So far, the experimental setups of studies addressing the disconnect between water flow across different pore spaces have had limited sampling frequencies and sample numbers (maximum twice per year in Brooks et al., 2010; Goldsmith et al., 2012, and five times per year in Hervé-Fernández et al., 2016), which has impeded progress in understanding the mechanisms explaining the disjunct subsurface water pools. Consequently, here we address the following research questions:

1. How do the isotopic compositions of mobile and tightly bound water vary over time and different hydrometeorological conditions?

2. Can we identify the source of the water more tightly bound to the soil pores?

3. What do the isotopic differences in subsurface water pools tell us about the hydrological processes, such as pore scale variability in water transport and age?

Our objective was to identify the dynamics of subsurface transport and flow by combining fortnightly isotope sampling of groundwater, and mobile and bulk (encompassing both mobile and tightly bound water) soil water during various hydrometeorological conditions (May to December 2015) with long-term rainfall and runoff isotope sampling and soil moisture and groundwater measurements (2011–2015).

2 Methods

## 2.1 Sampling site

Our study site is in the Can Vila catchment (0.56 km2) in the Vallcebre research area in the southeastern part of the Pyrenees (Spain; 421143′′ N, 14913′′ E) at 1200 m a.s.l. (Fig. 1). The climate is characterized as humid Mediterranean with an average precipitation of 880 mm yr−1 that is distributed over about 90 d yr−1 (Latron et al., 2009). The least precipitation occurs during winter and the most rain falls in May, October, and November, although the most intense rain events occur during summer. Snow plays a minor role with only <5 % of precipitation falling as snow. The average air temperature is 9.1 C and varies seasonally. The potential evaporation is about 823 mm yr−1 with a strong seasonal dynamic ranging from about 20 mm per month in winter to up to 150 mm per month in summer (Llorens et al., 2018). The dry winters and the negative water balance during summer result in a succession of wet and dry periods with soils usually wetting up in early spring and early fall (Gallart et al., 2002). The soils studied are of silty loam texture (4 % sand, 72 % silt, and 24 % clay) with about 3 % gravel content and 6 % organic matter content (Molina et al., 2019). The soils' bulk density is 0.99 g cm−3, and the porosity is 62 % (Molina et al., 2019). The study area was terraced before and during the 19th century and abandoned during the second half of the 20th century. The slope at the study site is about 15. The vegetation is Scots pine (Pinus sylvestris). The Scots pine trees are about 17 m high, the basal area is 45 m2 ha−1, and their canopy cover is 70 % (Molina et al., 2019).

Figure 1Locations of the hydrometric measurements and the isotope sampling of soil water and groundwater (red circle), precipitation (red square), and stream water (red triangle) within the Can Vila catchment. The elevation is shown using contour lines, and the colors represent land use classes. The inset in the top left indicates the location within Spain (light grey) and Catalonia (dark grey).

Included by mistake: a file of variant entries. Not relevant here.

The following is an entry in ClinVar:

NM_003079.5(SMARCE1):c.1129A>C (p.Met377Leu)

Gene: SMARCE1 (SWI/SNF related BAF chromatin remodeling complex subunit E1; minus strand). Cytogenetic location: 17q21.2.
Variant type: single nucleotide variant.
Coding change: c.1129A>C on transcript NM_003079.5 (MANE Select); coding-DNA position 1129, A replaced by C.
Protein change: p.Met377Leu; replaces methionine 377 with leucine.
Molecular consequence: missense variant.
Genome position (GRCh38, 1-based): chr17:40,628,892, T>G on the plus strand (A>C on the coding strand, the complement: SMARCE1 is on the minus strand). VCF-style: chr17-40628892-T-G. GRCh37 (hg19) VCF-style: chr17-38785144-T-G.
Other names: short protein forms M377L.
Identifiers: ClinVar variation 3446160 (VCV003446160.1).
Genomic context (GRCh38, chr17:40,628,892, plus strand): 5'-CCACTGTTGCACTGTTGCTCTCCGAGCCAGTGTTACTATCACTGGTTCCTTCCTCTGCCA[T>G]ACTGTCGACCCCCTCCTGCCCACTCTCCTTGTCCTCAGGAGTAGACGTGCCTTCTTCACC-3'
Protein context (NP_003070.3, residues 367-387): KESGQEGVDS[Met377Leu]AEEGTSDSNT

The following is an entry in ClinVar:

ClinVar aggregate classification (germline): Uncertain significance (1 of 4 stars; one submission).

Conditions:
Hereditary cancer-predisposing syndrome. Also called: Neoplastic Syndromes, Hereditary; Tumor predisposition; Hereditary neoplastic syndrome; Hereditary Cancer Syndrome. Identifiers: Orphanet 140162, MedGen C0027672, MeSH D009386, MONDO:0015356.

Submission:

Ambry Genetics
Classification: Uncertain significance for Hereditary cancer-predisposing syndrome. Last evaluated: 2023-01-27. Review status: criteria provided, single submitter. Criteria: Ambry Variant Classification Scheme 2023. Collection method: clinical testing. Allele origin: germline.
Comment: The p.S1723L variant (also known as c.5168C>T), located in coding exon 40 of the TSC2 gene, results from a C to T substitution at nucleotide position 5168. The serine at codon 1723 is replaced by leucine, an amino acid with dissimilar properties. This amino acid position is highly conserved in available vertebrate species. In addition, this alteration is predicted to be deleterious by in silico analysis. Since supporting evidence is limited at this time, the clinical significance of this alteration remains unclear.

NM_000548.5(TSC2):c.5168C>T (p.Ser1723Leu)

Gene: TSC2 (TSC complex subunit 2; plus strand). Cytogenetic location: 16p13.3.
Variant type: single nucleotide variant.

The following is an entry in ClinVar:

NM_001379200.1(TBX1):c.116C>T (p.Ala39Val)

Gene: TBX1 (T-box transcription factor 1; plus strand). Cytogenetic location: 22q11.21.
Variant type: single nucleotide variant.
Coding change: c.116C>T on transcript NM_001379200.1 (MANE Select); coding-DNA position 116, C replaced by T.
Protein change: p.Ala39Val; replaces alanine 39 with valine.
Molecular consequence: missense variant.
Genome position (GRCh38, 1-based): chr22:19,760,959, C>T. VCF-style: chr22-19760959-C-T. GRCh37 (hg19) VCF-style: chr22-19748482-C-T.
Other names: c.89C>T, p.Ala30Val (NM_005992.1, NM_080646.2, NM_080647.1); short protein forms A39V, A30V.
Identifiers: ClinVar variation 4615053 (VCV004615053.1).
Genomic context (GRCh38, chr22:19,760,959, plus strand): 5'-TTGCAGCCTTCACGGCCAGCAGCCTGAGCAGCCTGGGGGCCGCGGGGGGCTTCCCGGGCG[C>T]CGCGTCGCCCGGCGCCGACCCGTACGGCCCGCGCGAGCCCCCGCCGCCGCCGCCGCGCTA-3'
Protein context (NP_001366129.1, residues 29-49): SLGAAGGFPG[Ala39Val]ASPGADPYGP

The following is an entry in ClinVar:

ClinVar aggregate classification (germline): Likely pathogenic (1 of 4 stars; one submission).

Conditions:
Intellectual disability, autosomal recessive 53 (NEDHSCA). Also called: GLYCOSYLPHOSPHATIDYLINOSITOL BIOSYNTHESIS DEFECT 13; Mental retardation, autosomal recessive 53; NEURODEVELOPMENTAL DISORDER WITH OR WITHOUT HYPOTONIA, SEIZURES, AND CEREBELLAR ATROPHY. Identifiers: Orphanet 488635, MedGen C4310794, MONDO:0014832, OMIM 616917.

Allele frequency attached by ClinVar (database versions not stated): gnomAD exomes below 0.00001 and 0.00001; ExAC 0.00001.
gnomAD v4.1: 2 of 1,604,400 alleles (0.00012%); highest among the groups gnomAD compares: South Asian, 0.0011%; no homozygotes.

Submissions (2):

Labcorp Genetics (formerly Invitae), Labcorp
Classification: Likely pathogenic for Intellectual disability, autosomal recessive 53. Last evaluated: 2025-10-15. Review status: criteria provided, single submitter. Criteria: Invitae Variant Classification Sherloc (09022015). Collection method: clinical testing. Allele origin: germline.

## 2.2 Stable isotope data

We sampled the mobile soil water at depths of 20, 50, and 100 cm with suction lysimeters between May and December 2015 at approximately a fortnightly temporal resolution. The lysimeters consisted of 15 cm long porous cups (RSK ADAS Ltd., UK) with two tubes inserted that allowed for the creation of the vacuum in the lysimeter and for the sampling of soil water by injecting air into the lysimeter. We applied a suction of −700 hPa and sampled the water extracted within a few hours. In parallel, we took soil samples at 10, 20, 30, 50, 100 cm for bulk water cryogenic extraction (temperature: 110–120 C; duration: 120 min; vacuum: 10−2 mbar; Martín-Gómez et al., 2015). We further sampled water from a piezometer that reached down to 263 cm and was screened along the bottom 60 cm. We took rainwater samples on an event basis from January 2011 to May 2013 and again from May 2015 until December 2015. We also sampled the stream at the outlet of the Can Vila catchment at least every 12 h, and at higher frequency during high flows, using a discharge-triggered autosampler throughout 2015 (Cayuela et al., 2018b). We retrieved monthly long-term rainfall stable isotope data from the Global Network of Isotopes in Precipitation (GNIP; IAEA/WMO, 2019) database for the Girona station (longitude: 41.91, latitude: 2.76; 129 m a.s.l., ca. 100 km southeast of Vallcebre). For the Vallcebre rainfall isotopes, we calculated the weighted monthly averages and weighted averages over 30 d prior to each day of soil sampling. We used the GNIP data to reveal long-term relationships between soil moisture and rainfall stable isotope compositions and to fill the gap in the Vallcebre data set (August 2013 to May 2015) via linear regression on monthly data: δ2H in Vallcebre = 1.1512 δ2H in Girona −5.1584 ‰  (r=0.79; p<0.01). We sampled throughfall and stemflow on an event basis between May 2015 and May 2016, but we do not present this information here. The isotopic composition of throughfall and stemflow was generally more enriched than that of rainfall, and all samples fell along the local meteoric water line (LMWL; Cayuela et al., 2018a). All water samples were analyzed for their stable isotopic composition (2H and 18O) using cavity ring-down spectroscopy (Picarro L2120-i, Picarro Inc., USA). The precision of the measurements is <0.1 for δ18O and <0.4 ‰ for δ2H. All isotope data are expressed in the δ-notation as parts per mill (‰) relative to Vienna Standard Mean Ocean Water (Coplen, 2011).